We don’t discuss problems, emotions or express opinions in this family.
Children who are brought up thinking that none of their emotions, desires, worries, aspirations or opinions matter become adults who are disconnected from their feelings, and who avoid expressing an opinion in case of mockery or rejection.
You must always be tough and keep to the rules, or at least pretend to.
Often children are taught that they need to put on a brave or happy face, regardless of how they feel. It is the image that matters, not the reality. When this mentality extends into adulthood, people’s self-expression of needs and feelings becomes shut-down.
You’re not good enough or you’re too arrogant.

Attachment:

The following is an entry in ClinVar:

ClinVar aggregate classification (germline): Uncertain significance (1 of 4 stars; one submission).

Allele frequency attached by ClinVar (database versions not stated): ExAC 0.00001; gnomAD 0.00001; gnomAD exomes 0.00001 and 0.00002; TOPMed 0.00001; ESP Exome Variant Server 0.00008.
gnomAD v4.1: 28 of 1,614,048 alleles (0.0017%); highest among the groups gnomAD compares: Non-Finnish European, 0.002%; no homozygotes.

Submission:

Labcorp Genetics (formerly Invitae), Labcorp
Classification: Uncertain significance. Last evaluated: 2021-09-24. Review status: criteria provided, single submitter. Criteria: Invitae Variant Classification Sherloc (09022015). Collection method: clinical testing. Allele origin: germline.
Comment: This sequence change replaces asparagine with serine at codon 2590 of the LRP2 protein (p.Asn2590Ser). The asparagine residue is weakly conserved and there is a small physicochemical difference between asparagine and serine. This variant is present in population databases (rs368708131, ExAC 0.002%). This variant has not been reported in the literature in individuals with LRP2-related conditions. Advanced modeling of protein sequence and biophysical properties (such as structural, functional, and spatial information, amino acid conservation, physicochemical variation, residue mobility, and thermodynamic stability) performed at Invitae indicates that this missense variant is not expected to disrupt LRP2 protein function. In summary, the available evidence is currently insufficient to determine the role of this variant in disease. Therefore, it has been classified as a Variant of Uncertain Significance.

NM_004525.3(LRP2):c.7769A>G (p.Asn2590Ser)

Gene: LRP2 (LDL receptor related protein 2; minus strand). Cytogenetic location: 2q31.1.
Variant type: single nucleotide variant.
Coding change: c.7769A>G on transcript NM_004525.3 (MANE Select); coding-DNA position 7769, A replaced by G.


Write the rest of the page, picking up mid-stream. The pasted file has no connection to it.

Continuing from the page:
When children are not appreciated, repressed or taught that it’s unacceptable to be praised or receive praise, they become adults with low self-worth, who look for affirmation from others.
Shouting, fighting and hitting in anger are normal.
If children are exposed to violence—verbal or physical—on a frequent basis, they develop a belief that dysfunction is normal and familiar, and this may lead to them marrying into violent, abusive, neglectful and disrespectful environments.
Stringent expectations or no accountability.
Children raised in families where there are either excessively strict or markedly absent expectations tend to become adults who exhibit maladaptive traits such as controlling or enabling dysfunction in others.
This is not an exhaustive list of the traits of dysfunction found in the family – there are many more. If you think that you came from a dysfunctional family, or currently belong to one, Christian counseling for codependency can guide you into a healthy view of yourself and your relationships with others, and help you to explore your God-given liberty, identity,and joy. Stopping codependent behavior doesn’t happen overnight, but recovery is achievable.